Here is your access to some of the South's most interesting culinary stories; they are too good not to share! Listen and join the conversation.
Ep. 86: John Shields & Karen Urie Shields, Smyth
When you walk into Smyth in Chicago, there’s no getting away from the kitchen. In fact, you’re basically eating in the kitchen, so that’s exactly where I interviewed chefs John Shields and Karen Urie Shields, in earshot (or microphone range, as it were) of two industrious sous chefs whisking things in metal bowls, getting things out of ovens when the timer went off, and generally prepping for the intensive service later that night. That prep time is essential with food as highly constructed, thoughtful, and beautiful as the food is at Smyth, food that is getting all sorts of accolades, including Bon Appetit, the James Beard Foundation, Eater, and you know, just a little organization called Michelin. But the reason I traveled to see them was because Smyth, their passion project of a restaurant, is named after Smyth County, Virginia. This power culinary couple, whose resumes include Charlie Trotter properties and Alinea, left the windy city to head to the Appalachian Mountains for inspiration. They gained cult followings at Town House and Riverstead Inn there, then ended up moving back to Chicago to bring it full circle. The South is of course an inspiration to me, and I love those hollers and shady lanes and cold water creeks of the mountains, so how that gets translated onto a plate I had to see. And what I found was the translation of a palate of place into something altogether new.
Ep. 87: Justin Croxall & Matt Tunstall, Stems & Skins
Although it’s tough to say, Charleston, SC is not all postcards and porch living. It’s a city that is fighting decaying infrastructure, gentrification, the pressure of tourists, and traffic, traffic, traffic as an average of 75 people move here a day. So it can be a beautiful place but a hard place to live, to work, and to build a business. And thus begins the story of Stems & Skins, a wine bar turned bar turned a hangout with great food and great beverages located in Park Circle in North Charleston. Owners Matt Tunstall and Justin Croxall have solid resumes -- Matt was the somm at Husk and Justin owned Bull Street Gourmet -- but when the two teamed up, they couldn’t make a downtown location work. Still, in the greatest stroke of luck by choosing Park Circle, they became a locals haunt of the highest proportions, something that was their goal from the beginning. I love this place, and I always see someone I know, and we share tinned seafood, natural wines, fresh cocktails, and plenty more far away from the sound of carriage rides and tour guides. On the day I visited, rain pelted the roof so loudly that you’ll wonder what that sound is around the 5 minute mark. Just hold on. It’s only fitting it’s part of this interview because flooded streets and old-fashioned gullywashers are part of living in Charleston too. Welcome to the locals spot, which despite being in Bon Appetit, is still a bit of a secret, at least for now. Learn how a neighborhood hot spot is born.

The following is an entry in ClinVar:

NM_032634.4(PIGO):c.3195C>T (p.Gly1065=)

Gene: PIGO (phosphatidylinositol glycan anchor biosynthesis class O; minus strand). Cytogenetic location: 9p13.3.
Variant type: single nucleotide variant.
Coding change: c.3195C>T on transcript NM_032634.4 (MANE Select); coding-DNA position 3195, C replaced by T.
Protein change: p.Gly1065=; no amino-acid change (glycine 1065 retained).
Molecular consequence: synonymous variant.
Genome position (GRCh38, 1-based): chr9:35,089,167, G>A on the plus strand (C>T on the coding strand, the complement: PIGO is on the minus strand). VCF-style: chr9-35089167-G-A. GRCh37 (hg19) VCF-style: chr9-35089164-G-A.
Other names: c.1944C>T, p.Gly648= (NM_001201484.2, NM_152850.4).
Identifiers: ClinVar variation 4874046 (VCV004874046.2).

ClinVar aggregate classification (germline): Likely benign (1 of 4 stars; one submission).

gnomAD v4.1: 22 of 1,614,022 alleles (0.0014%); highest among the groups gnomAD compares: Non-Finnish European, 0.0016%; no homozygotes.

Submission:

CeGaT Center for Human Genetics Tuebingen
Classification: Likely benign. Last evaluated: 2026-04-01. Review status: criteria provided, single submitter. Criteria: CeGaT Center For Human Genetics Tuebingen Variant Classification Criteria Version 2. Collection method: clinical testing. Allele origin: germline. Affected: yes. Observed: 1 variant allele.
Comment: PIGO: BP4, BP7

Julia Grant, Linda Pinckney, & Sharon Coakley, Bertha's Kitchen
There is never a time where there is not a line at Bertha’s Kitchen in North Charleston, SC. That means that you’ll have plenty of time to decide what all you want for your meal (hint: you want lima beans), and you’ll also have time to read the mentions in Southern Living and Garden and Gun hanging on the wall. Owners Julia Grant, Linda Pinckney, and Sharon Coakley cook just like their mother, Bertha, taught them to, and that line from doors open to close existed long before the 2017 James Beard Foundation America Classic Award. Still, the award illustrates what locals have known for a long time: this is the place to get fed. And by fed, I mean much more than just the food on your tray. Bertha’s is the place to go when you need to know that some things, like red rice and green beans, don’t need an update, that no matter what kind of day you had, the fried chicken will be fresh for you until the doors close, that you’ll have a hefty dose of love and an occasional “baby” and “how you been” when you get to the front of the line. Bertha’s is what home tastes like, and these ladies know it. This restaurant is my comfort spot, which I admit here, along with the fact that I like sugar in my cornbread. Go ahead and make your judgement. While you are fighting about the ingredients in cornbread, I’m going to sneak another helping. Join us at the upstairs table, won’t you?